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Since the start of working from home arrangement due to this fantastic 2020 pandemic, one of the very few positives has been the number of hours I get to sleep every night. It is incredible the amount of time we used to spend in traffic each day. My fitness watch tracks an average of almost 9 hours of sleep each night for me.

Which got me thinking, perhaps I should spend a bit more effort and investment on a surface we spend so much time on everyday?

Origin mattress, love the packaging
Origin mattress, love the packaging

Of course, shopping for mattress can be a very complex and convoluted process. Getting a mattress that is priced just right with the quality you can trust can be a fairly tricky process. There’s also myriads of different technology, something that can take quite a bit of effort to go through.

Thankfully, Origin Mattress makes things simpler by shifting things online and offering a 120 Night Return Guarantee on their Origin Hybrid Mattress.

The mattress is a full 24.5cm in height and comes in Single, Super Single, Queen, and King sizes. Made of natural latex with cooling gel memory foam and pocket springs, the hybrid nature of its construction ensures that we get the best of what each material can offer.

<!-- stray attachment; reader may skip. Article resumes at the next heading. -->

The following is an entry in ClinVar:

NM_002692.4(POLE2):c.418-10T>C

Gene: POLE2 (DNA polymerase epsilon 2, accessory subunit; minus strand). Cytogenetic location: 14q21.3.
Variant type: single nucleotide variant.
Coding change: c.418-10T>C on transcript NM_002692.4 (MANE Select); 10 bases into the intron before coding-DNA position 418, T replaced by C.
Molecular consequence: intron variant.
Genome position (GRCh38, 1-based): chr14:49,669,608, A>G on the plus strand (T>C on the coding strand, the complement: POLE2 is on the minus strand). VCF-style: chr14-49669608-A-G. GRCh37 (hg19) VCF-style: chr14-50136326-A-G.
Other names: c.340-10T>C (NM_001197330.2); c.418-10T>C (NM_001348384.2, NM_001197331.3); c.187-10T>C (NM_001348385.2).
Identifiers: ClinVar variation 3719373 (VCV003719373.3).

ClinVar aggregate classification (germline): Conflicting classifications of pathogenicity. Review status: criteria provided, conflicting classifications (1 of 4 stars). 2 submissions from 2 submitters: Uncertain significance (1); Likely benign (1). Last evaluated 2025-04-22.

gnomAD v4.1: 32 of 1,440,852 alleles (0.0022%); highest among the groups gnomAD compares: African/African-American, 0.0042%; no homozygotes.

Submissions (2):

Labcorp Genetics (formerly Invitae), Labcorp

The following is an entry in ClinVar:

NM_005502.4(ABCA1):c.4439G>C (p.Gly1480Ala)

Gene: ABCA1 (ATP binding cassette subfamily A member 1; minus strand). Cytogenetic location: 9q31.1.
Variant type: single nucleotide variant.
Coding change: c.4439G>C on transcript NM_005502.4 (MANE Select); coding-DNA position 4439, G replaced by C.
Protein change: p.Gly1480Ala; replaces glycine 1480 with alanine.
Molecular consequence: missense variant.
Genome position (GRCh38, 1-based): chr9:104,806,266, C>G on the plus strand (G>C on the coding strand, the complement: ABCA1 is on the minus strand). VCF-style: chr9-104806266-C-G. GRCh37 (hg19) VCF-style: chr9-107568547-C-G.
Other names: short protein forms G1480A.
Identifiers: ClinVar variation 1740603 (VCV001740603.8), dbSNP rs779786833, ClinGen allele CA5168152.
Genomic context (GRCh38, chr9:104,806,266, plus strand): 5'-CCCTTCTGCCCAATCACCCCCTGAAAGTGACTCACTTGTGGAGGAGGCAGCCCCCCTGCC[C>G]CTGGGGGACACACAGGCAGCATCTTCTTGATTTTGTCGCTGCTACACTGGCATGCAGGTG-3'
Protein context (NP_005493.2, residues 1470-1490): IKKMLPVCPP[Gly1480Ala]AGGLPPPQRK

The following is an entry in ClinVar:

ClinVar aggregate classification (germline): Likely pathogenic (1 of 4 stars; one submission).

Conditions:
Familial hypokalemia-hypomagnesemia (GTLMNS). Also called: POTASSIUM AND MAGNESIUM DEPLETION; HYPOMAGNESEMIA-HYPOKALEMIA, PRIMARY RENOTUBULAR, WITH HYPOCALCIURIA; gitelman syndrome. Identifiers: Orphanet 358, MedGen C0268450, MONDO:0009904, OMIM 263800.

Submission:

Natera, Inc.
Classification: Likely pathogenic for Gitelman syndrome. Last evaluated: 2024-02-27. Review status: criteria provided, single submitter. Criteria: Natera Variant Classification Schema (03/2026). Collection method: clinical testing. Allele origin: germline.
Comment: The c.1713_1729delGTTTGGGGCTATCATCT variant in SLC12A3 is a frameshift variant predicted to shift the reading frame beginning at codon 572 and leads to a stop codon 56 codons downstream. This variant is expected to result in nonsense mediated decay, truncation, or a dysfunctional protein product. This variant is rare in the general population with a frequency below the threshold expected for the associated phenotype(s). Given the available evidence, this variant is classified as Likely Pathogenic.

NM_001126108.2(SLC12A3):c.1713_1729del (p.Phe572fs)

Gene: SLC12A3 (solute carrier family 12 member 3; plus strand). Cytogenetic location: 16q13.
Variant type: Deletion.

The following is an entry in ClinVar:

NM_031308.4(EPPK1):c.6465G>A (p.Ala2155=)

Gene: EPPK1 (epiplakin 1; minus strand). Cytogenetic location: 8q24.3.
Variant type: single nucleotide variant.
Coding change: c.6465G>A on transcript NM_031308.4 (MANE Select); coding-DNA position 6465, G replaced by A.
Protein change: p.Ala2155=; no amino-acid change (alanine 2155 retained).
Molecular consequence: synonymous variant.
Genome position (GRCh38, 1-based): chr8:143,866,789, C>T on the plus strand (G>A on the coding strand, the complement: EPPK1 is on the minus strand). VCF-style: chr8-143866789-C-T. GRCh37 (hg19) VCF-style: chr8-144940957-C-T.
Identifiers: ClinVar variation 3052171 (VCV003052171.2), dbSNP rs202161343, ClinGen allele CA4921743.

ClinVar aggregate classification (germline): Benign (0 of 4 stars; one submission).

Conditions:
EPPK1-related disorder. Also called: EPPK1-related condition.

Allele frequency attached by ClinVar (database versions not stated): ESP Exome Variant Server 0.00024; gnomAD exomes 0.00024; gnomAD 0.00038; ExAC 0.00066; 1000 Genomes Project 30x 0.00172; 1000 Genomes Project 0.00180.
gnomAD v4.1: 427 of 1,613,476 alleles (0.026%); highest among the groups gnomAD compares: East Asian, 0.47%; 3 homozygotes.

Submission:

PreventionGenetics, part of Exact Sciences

unrolled, unwrapped, and a few minutes later... done!
unrolled, unwrapped, and a few minutes later… done!

After sleeping rather sound for the past few nights on this new mattress, I’m sold. The mattress is firm but not hard, providing good support for the back and offers very comfortable surface to zzz in, the cooling foam does work in keeping the surface temperature in check as well, perfect for our climate.

I was also quite impressed with the way the mattress is delivered in a compressed, space saving format. Simply unroll and set it free from the vacuum seal, a few minutes later and it’s all proofed up like magic. I thought that was very impressive.

founders of Origin Mattress - Shaun and Gee
founders of Origin Mattress – Shaun and Gee
Credit to Express photography

These mattresses are actually designed in Germany and produced locally in Malaysia, brought to you by Shaun and Gee, the founders who bought the patent for its construction.

If you’re in the market for mattress or pillow, do check the – The Best 8 Pillows in Singapore article.

Origin Malaysia

Showroom:
No. 77 Jalan SS2/55 47300, Petaling Jaya, Selangor, Malaysia

Opening Hours:
Monday to Friday: 10.00am – 7.00pm
Saturday: 10.00am – 5.00pm. Closed on Sunday & Public Holiday

Tel: +65 6977 9637

On my trip to Ipoh when we were in this period of “Recovery CMO” back in August 2020 (yes, 2020 is a strange year), I was introduced to one of the more famous Ipoh hawker offerings by the name of “liu fun” at Choong Kee, or commonly also known as Big Tree, at Pasir Pinji, Ipoh – 忠记大树头炸料粉.

Choong Kee "Big Tree" at Ipoh
Choong Kee “Big Tree” at Ipoh